A million tons of feces and an unbearable stench: life near industrial pig farms

North Carolina’s hog industry has been the subject of litigation, investigation, legislation and regulation. But are its health and environmental risks finally getting too much?

Rene Miller pokes a lavender-frocked leg out of her front door and grimaces. It’s a bright April afternoon, and the 66-year-old Miller, with a stoic expression and a dark crop of curls, braces herself for the walk ahead.

Her destination isn’t far away – just a half-mile down a narrow country road, flanked by sprawling green meadows, modest homes and agricultural operations – but the journey takes a toll. Because as she ambles down the two-lane street, stepping over pebbles and sprouts of grass, the stench takes hold, an odor so noxious that it makes your eyes burn and your nose run. Miller likens it to “death” or “decomposition” to being surrounded by spoiled meat.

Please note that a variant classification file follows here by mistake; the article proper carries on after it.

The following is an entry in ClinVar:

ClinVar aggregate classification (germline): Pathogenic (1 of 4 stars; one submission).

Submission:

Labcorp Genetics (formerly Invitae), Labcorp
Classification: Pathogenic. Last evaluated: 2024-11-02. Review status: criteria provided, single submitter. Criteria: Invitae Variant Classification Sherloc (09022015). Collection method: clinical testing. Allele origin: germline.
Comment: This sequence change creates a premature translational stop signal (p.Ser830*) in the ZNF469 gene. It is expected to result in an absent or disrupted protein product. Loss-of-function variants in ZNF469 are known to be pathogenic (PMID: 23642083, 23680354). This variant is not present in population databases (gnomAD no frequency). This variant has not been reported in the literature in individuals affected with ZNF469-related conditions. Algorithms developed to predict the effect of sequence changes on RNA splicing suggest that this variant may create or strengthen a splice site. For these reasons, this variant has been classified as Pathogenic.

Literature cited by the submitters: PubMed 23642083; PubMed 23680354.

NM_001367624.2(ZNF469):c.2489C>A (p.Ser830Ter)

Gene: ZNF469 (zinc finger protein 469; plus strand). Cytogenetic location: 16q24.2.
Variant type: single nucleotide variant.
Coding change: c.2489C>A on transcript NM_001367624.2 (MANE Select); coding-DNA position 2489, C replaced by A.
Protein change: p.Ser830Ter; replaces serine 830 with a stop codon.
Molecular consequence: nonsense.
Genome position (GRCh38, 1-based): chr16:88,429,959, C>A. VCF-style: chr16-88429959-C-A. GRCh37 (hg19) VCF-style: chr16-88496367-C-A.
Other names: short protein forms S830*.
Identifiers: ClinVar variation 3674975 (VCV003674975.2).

That scent is so bad. You can’t go outside. You can’t go outside and cook anything because the flies take over

“In 1995, I began to meet neighbors of industrial hog operations,” he said. “I saw how close some neighborhoods are to hog operations. People told me about contaminated wells, the stench from hog operations that woke them at night, and children who were mocked at school for smelling like hog waste. I studied the medical literature and learned about the allergens, gases, bacteria, and viruses released by these facilities – all of them capable of making people sick.”

Everything was segregated, but we still got along. But now, after these hogs came in, everything has gone downhill

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